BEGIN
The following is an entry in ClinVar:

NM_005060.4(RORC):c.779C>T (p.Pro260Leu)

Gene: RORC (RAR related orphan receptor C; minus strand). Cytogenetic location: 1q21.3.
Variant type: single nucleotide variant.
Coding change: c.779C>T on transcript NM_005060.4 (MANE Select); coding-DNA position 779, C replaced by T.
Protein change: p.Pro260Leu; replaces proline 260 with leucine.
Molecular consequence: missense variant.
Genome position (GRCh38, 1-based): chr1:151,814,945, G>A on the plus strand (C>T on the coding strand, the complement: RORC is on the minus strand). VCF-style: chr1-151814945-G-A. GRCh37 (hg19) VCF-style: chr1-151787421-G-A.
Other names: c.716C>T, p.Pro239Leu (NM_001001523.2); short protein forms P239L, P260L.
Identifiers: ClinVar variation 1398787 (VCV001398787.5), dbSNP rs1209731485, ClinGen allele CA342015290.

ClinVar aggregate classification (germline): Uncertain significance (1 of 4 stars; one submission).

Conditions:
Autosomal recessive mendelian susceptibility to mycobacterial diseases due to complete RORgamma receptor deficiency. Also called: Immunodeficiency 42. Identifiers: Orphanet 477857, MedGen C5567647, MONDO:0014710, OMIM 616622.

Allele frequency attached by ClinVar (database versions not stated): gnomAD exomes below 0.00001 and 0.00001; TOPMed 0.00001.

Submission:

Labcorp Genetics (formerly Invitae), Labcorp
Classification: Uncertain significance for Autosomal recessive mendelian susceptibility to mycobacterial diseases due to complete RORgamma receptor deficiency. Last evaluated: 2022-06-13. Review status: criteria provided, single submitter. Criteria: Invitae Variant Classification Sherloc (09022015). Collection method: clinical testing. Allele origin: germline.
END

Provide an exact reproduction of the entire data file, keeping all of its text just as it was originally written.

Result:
The following is an entry in ClinVar:

NM_005060.4(RORC):c.779C>T (p.Pro260Leu)

Gene: RORC (RAR related orphan receptor C; minus strand). Cytogenetic location: 1q21.3.
Variant type: single nucleotide variant.
Coding change: c.779C>T on transcript NM_005060.4 (MANE Select); coding-DNA position 779, C replaced by T.
Protein change: p.Pro260Leu; replaces proline 260 with leucine.
Molecular consequence: missense variant.
Genome position (GRCh38, 1-based): chr1:151,814,945, G>A on the plus strand (C>T on the coding strand, the complement: RORC is on the minus strand). VCF-style: chr1-151814945-G-A. GRCh37 (hg19) VCF-style: chr1-151787421-G-A.
Other names: c.716C>T, p.Pro239Leu (NM_001001523.2); short protein forms P239L, P260L.
Identifiers: ClinVar variation 1398787 (VCV001398787.5), dbSNP rs1209731485, ClinGen allele CA342015290.

ClinVar aggregate classification (germline): Uncertain significance (1 of 4 stars; one submission).

Conditions:
Autosomal recessive mendelian susceptibility to mycobacterial diseases due to complete RORgamma receptor deficiency. Also called: Immunodeficiency 42. Identifiers: Orphanet 477857, MedGen C5567647, MONDO:0014710, OMIM 616622.

Allele frequency attached by ClinVar (database versions not stated): gnomAD exomes below 0.00001 and 0.00001; TOPMed 0.00001.

Submission:

Labcorp Genetics (formerly Invitae), Labcorp
Classification: Uncertain significance for Autosomal recessive mendelian susceptibility to mycobacterial diseases due to complete RORgamma receptor deficiency. Last evaluated: 2022-06-13. Review status: criteria provided, single submitter. Criteria: Invitae Variant Classification Sherloc (09022015). Collection method: clinical testing. Allele origin: germline.